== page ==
There’s a lot going on at the moment, enough that I expect this little blog to get much busier over the next few weeks as I figure out how to start sharing the news about some of the cool things being added to the mix. In the meantime, I wanted to write up a quick post on my thoughts with respect to reading comic series in floppy vs. trade. If you have no idea what I’m talking about, read on – I’ll make it clear. This is a favorite topic of debate for people who read a lot of comics, not quite as prevalent as the evergreen “Who would win in a fight between…” discussions, but it’s up there.
For those who don’t already know, a “floppy” is one of several comic industry terms for the 22-page pamphlet that many of us think of as the classic “comic book.” In most cases, they’re published for their respective series on a monthly basis (like magazines), and you can find them in comics specialty shops and at some newsstands and bookstores.
“Trades,” on the other hand, are the collected editions of the floppies, pulling together a run of comics into one cohesive whole. The term is short for “trade paperback.” They usually collect 4-6 issues of a given series, and often include some backup material (sketches, essays, even new stories) that weren’t part of the original floppies as published. A trade will often tell a complete story from beginning to end (with the original floppies representing chapters in that story). Trades generally come out well after the original floppy run has been completed – at least three months, but often more. Trades are seen as the definitive edition of a given story, and can be reprinted once an initial press run sells out, while the floppies will almost never be seen again past their initial run. You can find trades everywhere – comics shops, bookstores, Amazon, etc.
So, which is better? First of all, they’re both great, and as long as you’re reading comics in one form or another, you’re okay by me. The real answer is that both have their perks. These days, I read most of what I read in floppy form, because I want to support the industry (especially creators I either know personally, particularly enjoy or both), and floppy sales still drive a lot of publisher decisions (even though I think they really shouldn’t, considering the much wider market for trades.) That said, there are a few series I read in trade (Unwritten, Scalped, a few others), and a few more that I read in floppies and then buy in trade (which, to me, is the highest possible endorsement – it says that I can’t wait to read a given installment of the series, and then the pleasure I’ll get from owning the collected edition is worth the added expense. I do that with Locke & Key, one of my favorite books running, and I expect it to be that way with Saga as well. It certainly happened with Y the Last Man and Ex Machina.)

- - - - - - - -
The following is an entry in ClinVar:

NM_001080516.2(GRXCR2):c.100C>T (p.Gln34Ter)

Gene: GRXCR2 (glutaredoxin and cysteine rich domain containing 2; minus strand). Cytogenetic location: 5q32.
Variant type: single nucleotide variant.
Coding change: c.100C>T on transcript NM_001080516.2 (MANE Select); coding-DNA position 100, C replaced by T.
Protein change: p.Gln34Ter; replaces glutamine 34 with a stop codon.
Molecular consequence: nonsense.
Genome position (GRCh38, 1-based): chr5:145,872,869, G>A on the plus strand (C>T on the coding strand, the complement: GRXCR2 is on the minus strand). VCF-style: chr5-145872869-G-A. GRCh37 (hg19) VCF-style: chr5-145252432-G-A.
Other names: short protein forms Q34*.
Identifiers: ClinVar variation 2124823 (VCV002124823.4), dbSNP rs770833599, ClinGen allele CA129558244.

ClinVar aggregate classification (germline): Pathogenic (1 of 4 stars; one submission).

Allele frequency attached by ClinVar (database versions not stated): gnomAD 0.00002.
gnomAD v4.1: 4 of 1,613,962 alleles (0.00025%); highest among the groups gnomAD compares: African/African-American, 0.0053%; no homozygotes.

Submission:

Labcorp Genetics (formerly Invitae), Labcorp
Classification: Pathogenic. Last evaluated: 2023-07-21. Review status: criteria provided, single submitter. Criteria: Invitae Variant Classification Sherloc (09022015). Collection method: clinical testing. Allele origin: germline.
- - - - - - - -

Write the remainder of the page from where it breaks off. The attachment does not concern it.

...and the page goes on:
If you’ve got a series with detailed, nuanced storytelling (like Scalped), where something that happens in issue 2 might resonate all the way through issue 50, give me trades every time. On the other hand, I truly enjoy floppies if the book is more about the reality presented in the book than it is the continuity or the overarching story being told (Walking Dead, Orc Stain, for example.) With those, it doesn’t matter if you’re getting 22 pages or 132. The experience of being in the universe is good enough that even a small amount works. (Also known as the Ice Cream Principle.) I’ve recently been enjoying a book that’s the perfect example of what I’m talking about – Brian Azzarello and Eduardo Risso’s Spaceman.
The book is hard sci-fi, set in a fully-realized post global warming world where the seas have risen and mankind has (apparently) engineered a small race of individuals tailored for space travel and life on Mars. The dialogue is filled with elaborate future slang, and phrases or exchanges can occasionally require some puzzling out before it’s clear what’s actually being said. It reminds me a bit of William Gibson’s Neuromancer or Neal Stephenson’s Snow Crash – which are both novels, of course. I don’t have many precedents in the comics world for what Azzarello and Risso are doing. Fluorescent Black (the gorgeous dystopic fantasy from Nathan Fox and M.F. Wilson) was in the ballpark, but that wasn’t published in floppies as far as I know.
Anyway, the reason I like Spaceman so much, and I can’t wait to get any given issue, is that it brings me into its world so well. The experience of reading a Spaceman issue is about immersion into that alternate reality (which is something you would think would happen constantly in comics, but really doesn’t, especially once you’ve read a lot of them). When you read an issue, you are THERE, for better or for worse. That is certainly due to the phenomenal level of craft the creators bring to the book, but again, not every comic works this way.
My favorite series to read as floppies act like little vacations. If you can find a series that does that for you, then by all means, read it that way. Other than those, though, I think I come down on the side of trades – for me, it’s a more complete experience. It’s rare to find a series written so that it works as single issues and as a part of a comprehensive whole. This makes sense, of course, because writers generally write for the trade, knowing that’s the version that will last (floppies are, and always will be, pretty transient.)
Every comics reader has a position on this “issue,” and most of those positions make sense (that’s why it’s the sort of thing comics fans love to debate). As I said above, it doesn’t matter too much whether you go for floppies, trades, digital editions, webcomics or any other way comics might find their way to you, as long as you read them.
Coming soon – news on 27, Strongman (yes, finally!), Strange Attractors, and other titles that you don’t know yet… but you will.